Yesterday was my birthday. Well, it was and it wasn’t. My actual birthday is Christmas Eve, but about seven years ago I decided to celebrate it on July 14 instead. It has been one of the best decisions I’ve ever made.

Some people assume it’s just because it is close to Christmas, and that is partially true. When I was a kid, I never had a birthday party outside of just family members partly because of that, and once I was in my early 20s, people started giving me combined birthday and Christmas presents. That never felt good.

But for me, the reasons go much deeper. My Christmas Eve birthday is inextricably linked to my childhood, and very painful memories of innumerable hospitalizations and surgeries. I had no friends before junior high, primarily because the disfiguring scars on my face caused kids to shun me. Abusive Catholic school experiences made going to church difficult, and since we always went to church on Christmas Eve, those memories are equally woven into my Christmastime birthday. It got to be that I could hardly go to Mass without sobbing.

So, I created a new birthday celebration day, one that recognizes who I am today, rather than the sad and lonely disfigured child I was. I have not been that little girl in years, but I carried her around with me until my fifth decade. With lots of counseling – and writing – I was able to let that little girl go, and begin to see myself for the woman I am today – vibrant, happy, inspired, loving, loved.

Friends sometimes tease me about having a “half” birthday or claiming two birthdays a year. And one or two still insist on remembering my Christmas Eve birthday. I love them and appreciate the intent, but I sometimes wish they wouldn’t; it is emotionally painful.

Many of us carry within us what Jung called the “wounded child,” that part of us that was somehow injured in childhood and never recovered from it. It can be emotional or physical, or in my case, both. Often we don’t even know that child is influencing our lives, in ways that oftentimes are destructive.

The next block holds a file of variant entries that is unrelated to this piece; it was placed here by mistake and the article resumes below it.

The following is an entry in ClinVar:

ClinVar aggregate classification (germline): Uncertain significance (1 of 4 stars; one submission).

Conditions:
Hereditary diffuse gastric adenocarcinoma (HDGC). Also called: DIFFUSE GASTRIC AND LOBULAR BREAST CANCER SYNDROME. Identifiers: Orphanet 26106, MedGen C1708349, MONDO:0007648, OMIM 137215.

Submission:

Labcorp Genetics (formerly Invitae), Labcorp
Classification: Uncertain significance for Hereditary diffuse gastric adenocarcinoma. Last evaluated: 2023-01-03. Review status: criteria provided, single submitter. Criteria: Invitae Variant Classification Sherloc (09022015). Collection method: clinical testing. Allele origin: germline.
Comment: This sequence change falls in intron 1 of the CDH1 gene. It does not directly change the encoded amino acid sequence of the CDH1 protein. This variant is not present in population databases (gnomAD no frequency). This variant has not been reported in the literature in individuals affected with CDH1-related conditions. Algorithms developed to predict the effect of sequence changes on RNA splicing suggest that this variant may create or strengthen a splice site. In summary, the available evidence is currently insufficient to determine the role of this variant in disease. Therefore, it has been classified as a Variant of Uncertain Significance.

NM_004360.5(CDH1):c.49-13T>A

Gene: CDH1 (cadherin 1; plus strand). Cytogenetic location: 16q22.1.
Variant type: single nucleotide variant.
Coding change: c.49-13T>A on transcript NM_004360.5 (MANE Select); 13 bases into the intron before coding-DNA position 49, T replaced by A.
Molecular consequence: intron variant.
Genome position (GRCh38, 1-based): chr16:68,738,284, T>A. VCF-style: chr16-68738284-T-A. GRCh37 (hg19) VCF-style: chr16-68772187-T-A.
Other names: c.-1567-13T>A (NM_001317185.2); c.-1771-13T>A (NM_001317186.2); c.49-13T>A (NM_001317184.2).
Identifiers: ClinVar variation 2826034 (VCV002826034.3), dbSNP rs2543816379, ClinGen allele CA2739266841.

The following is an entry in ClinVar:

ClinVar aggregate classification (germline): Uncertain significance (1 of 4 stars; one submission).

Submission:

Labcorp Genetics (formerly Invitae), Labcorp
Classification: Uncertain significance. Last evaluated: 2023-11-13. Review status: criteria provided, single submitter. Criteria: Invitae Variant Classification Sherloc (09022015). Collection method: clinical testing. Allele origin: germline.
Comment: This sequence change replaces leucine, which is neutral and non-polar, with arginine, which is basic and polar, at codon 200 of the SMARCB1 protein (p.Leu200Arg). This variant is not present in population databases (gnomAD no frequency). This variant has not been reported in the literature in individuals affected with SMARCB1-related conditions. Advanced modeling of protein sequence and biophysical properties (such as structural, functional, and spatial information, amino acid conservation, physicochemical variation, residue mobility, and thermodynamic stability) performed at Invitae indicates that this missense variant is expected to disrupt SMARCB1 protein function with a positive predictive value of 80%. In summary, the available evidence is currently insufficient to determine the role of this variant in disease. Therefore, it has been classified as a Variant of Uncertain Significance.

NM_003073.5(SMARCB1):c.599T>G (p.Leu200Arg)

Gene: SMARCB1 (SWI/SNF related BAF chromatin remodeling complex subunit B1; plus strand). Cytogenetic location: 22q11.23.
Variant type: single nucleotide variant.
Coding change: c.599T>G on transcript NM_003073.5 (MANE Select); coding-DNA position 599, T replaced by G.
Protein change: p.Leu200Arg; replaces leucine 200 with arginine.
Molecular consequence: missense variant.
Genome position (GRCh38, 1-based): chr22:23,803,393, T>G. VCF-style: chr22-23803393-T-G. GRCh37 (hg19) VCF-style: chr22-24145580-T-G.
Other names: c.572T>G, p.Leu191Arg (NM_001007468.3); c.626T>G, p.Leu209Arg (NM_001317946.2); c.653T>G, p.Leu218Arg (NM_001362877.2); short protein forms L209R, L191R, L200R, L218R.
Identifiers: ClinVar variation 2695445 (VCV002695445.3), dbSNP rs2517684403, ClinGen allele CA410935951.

When my life started to fall apart I was fifty years old, and I couldn’t understand why things weren’t working the way I wanted them to. My marriage was crumbling, my relationship with my mother was puzzling and distant, and I couldn’t seem to make the one professional thing I loved – the Santa Barbara Writers Conference – successful financially. That led to one bad decision after another, until finally, I was forced into bankruptcy. I was despondent, desperate, nearly suicidal.

And yet, through the grace of good therapy and lots of prayer, I began to understand. I started to see how the lessons I learned just to survive had caused me to make choices that ultimately harmed me. I have written about this in my memoir, Face, which was as much a part of the healing as the excellent counseling I received over nearly eight years.

Changing the celebration of my birth allowed me to become the person I am today, without all the woundedness of my childhood. So, thank you, all who have embraced my new life with me. Friends have invited me to lunch and dinner almost every day this week and into next. I cannot express how much you mean to me. You have all literally saved my life, and I am grateful.

Let’s celebrate!